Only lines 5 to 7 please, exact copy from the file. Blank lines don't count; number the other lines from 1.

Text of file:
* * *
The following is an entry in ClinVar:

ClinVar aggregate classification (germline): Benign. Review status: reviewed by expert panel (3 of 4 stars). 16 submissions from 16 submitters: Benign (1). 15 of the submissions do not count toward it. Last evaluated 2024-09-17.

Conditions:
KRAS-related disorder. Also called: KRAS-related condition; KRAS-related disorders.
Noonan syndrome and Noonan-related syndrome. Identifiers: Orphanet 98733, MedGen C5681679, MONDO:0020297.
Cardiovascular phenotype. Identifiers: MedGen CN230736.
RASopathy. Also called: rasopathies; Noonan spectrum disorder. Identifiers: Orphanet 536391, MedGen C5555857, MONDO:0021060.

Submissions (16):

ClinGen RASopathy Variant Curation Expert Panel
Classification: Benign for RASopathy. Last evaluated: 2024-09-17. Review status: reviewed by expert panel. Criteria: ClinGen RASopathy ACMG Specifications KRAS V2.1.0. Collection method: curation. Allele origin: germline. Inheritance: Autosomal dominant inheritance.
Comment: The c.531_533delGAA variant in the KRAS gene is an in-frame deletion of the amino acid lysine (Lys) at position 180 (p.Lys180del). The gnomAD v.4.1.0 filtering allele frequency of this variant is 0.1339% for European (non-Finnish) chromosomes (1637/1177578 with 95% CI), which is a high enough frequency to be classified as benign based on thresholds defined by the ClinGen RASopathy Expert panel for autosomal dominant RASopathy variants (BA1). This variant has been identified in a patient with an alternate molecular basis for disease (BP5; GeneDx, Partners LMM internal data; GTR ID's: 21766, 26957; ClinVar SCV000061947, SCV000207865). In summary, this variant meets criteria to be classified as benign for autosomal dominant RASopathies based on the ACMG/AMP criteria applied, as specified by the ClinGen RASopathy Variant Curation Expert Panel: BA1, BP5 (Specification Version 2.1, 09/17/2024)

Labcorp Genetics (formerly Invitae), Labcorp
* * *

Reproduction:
Noonan syndrome and Noonan-related syndrome. Identifiers: Orphanet 98733, MedGen C5681679, MONDO:0020297.
Cardiovascular phenotype. Identifiers: MedGen CN230736.
RASopathy. Also called: rasopathies; Noonan spectrum disorder. Identifiers: Orphanet 536391, MedGen C5555857, MONDO:0021060.